InterManager Daily News 03.03.2022.

1. EU shipowners highlight importance of seafarers in Ukraine crisis

European shipowners are following very closely the impacts of the events in Ukraine on the crews and the safe continuation of shipping operations.

The EU fleet relies heavily on Ukrainian and Russian seafarers, which make up a significant percentage of the current shipping workforce. Ukrainian and Russian seafarers make up 14.5% of global shipping workforce.

2. Can LNG replace Russian gas in Europe?

European LNG imports reached a record high in January 2022 and could go a little higher if Russian pipeline gas supply falls, or even stops completely. But the best-connected European LNG terminals are already running at high rates, and limits to cross-border pipeline gas capacity would restrict the wider benefit of higher imports into some countries, such as Spain.

3. Geneva Declaration on Human Rights at Sea launched today

The Geneva Declaration on Human Rights at Sea has been launched today to define and defend the human rights of the global maritime population and those crossing the world’s oceans and seas. Developed by UK-based NGO Human Rights at Sea, the Declaration targets human rights abuses stemming from piracy, criminal violence, breaches of maritime labour rights, seafarer abandonment, slavery, trafficking, child labour, and failures in equality and inclusion.

4. bp to exit Rosneft shareholding

The bp board today announced that bp will exit its shareholding in Rosneft. bp has held a 19.75% shareholding in Rosneft since 2013. Additionally, bp chief executive officer Bernard Looney is resigning from the board of Rosneft with immediate effect. The other Rosneft director nominated by bp, former bp group chief executive Bob Dudley, is similarly resigning from the board.

5. World’s Largest Shipping Lines Suspend Shipping to Russia

The world’s three biggest container lines on Tuesday temporarily suspended cargo shipments to and from Russia in response to Western sanctions on Moscow following its invasion of Ukraine, in a further blow to trade with the country. Russia’s assault on its neighbor, which Moscow says is a “special operation,” is the biggest state-to-state invasion in Europe since World War Two.

6. Biden Takes on Container Shipping Despite No Evidence of Wrongdoing

President Joe Biden is taking on the concentrated market power of ocean shipping companies, although officials at the agency overseeing the industry indicated they lack both the jurisdiction and, for now, any evidence of wrongdoing. The White House said Biden will call on Congress at his State of the Union to address the immunity that shipping alliances have from antitrust scrutiny under current law. The Federal Maritime Commission will join with the Department of Justice in a new initiative announced Monday, to push for competition in ocean freight transportation.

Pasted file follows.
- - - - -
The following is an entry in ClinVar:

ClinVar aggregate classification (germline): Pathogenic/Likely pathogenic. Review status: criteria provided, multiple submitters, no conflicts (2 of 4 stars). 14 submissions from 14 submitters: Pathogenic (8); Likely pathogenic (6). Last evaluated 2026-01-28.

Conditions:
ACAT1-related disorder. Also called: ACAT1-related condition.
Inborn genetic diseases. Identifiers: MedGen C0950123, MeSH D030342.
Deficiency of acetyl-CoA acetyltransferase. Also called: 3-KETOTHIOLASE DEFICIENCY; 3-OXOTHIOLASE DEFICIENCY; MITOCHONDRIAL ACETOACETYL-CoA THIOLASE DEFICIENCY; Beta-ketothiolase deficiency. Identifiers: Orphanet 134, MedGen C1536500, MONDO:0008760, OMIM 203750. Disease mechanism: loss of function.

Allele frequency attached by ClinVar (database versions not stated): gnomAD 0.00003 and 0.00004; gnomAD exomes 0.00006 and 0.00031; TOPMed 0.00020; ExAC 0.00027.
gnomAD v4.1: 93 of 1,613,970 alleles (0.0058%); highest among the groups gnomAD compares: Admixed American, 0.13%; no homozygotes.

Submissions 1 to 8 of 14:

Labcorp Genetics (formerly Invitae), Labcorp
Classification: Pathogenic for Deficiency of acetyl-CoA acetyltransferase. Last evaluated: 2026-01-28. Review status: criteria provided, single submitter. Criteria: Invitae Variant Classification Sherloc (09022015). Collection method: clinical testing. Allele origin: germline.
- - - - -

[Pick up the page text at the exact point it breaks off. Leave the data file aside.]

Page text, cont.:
7. Thessaloniki readies to handle megamaxes

Greece’s second largest container port, Thessaloniki, will spend EUR150m ($166.7m) developing its container terminal at Pier 6. A 513 m pier extension will be added to handle megamax container vessels. The new berth is expected to be operational by late 2025. Thessaloniki’s existing facility has an annual handling capacity of 750,000 teu.

8. MOL’s fire-ravaged car carrier sinks off the Azores

Mitsui OSK Lines car carrier Felicity Ace that caught fire in the Atlantic on February 16 while carrying nearly 4,000 cars from Germany to the US has sunk despite previous efforts to tow it to safety. The 6,400 ceu ship sank 220 nautical miles off the coast of Portugal’s Azores Islands around 09.00 hrs local time on Tuesday having suffered a list to starboard, MOL Ship Management Singapore said.

9. Scandlines offers free transport to Ukrainian refugees

Scandlines said it wants to show its “unequivocal support” to the Ukrainian people and is therefore offering Ukrainian refugees free transport from Germany to Denmark on the company’s ferries It said in a statement, “Scandlines follows the situation in Ukraine closely and, being part of the critical infrastructure, does everything in its power to guarantee regular transport across the Baltic Sea.

10. UN Agencies Renew Call To Collaboratively Support Seafarers

Four United Nations agencies have issued a joint statement urging stakeholders to collaborate to prevent undue hardship to seafarers during the ongoing COVID-19 pandemic.

The International Labour Organization (ILO), International Maritime Organization (IMO), United Nations Conference on Trade and Development (UNCTAD) and the World Health Organization (WHO) have today issued a joint statement asking stakeholders to take action to support the world’s 1.9 million seafarers from being unduly impacted by the ongoing COVID-19 pandemic and associated restrictions.


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